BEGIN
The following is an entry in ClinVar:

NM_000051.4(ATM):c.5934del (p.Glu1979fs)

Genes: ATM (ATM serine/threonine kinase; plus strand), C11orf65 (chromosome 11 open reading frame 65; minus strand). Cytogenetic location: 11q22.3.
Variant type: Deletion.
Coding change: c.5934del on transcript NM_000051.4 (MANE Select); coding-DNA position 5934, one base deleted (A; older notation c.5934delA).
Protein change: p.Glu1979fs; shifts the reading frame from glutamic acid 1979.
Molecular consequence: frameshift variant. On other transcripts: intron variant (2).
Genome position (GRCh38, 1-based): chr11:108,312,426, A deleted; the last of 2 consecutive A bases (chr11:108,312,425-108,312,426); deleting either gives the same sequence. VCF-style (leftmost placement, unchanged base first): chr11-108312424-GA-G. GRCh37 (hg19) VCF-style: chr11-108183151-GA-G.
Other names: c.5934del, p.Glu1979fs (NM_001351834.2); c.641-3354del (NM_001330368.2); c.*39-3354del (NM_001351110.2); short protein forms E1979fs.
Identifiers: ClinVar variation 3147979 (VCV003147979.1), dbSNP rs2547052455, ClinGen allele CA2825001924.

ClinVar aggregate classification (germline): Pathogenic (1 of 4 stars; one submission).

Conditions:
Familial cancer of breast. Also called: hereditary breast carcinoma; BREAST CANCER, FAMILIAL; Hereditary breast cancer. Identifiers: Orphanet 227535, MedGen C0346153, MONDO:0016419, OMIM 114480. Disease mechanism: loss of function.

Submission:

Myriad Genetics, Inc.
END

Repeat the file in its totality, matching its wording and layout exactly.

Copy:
The following is an entry in ClinVar:

NM_000051.4(ATM):c.5934del (p.Glu1979fs)

Genes: ATM (ATM serine/threonine kinase; plus strand), C11orf65 (chromosome 11 open reading frame 65; minus strand). Cytogenetic location: 11q22.3.
Variant type: Deletion.
Coding change: c.5934del on transcript NM_000051.4 (MANE Select); coding-DNA position 5934, one base deleted (A; older notation c.5934delA).
Protein change: p.Glu1979fs; shifts the reading frame from glutamic acid 1979.
Molecular consequence: frameshift variant. On other transcripts: intron variant (2).
Genome position (GRCh38, 1-based): chr11:108,312,426, A deleted; the last of 2 consecutive A bases (chr11:108,312,425-108,312,426); deleting either gives the same sequence. VCF-style (leftmost placement, unchanged base first): chr11-108312424-GA-G. GRCh37 (hg19) VCF-style: chr11-108183151-GA-G.
Other names: c.5934del, p.Glu1979fs (NM_001351834.2); c.641-3354del (NM_001330368.2); c.*39-3354del (NM_001351110.2); short protein forms E1979fs.
Identifiers: ClinVar variation 3147979 (VCV003147979.1), dbSNP rs2547052455, ClinGen allele CA2825001924.

ClinVar aggregate classification (germline): Pathogenic (1 of 4 stars; one submission).

Conditions:
Familial cancer of breast. Also called: hereditary breast carcinoma; BREAST CANCER, FAMILIAL; Hereditary breast cancer. Identifiers: Orphanet 227535, MedGen C0346153, MONDO:0016419, OMIM 114480. Disease mechanism: loss of function.

Submission:

Myriad Genetics, Inc.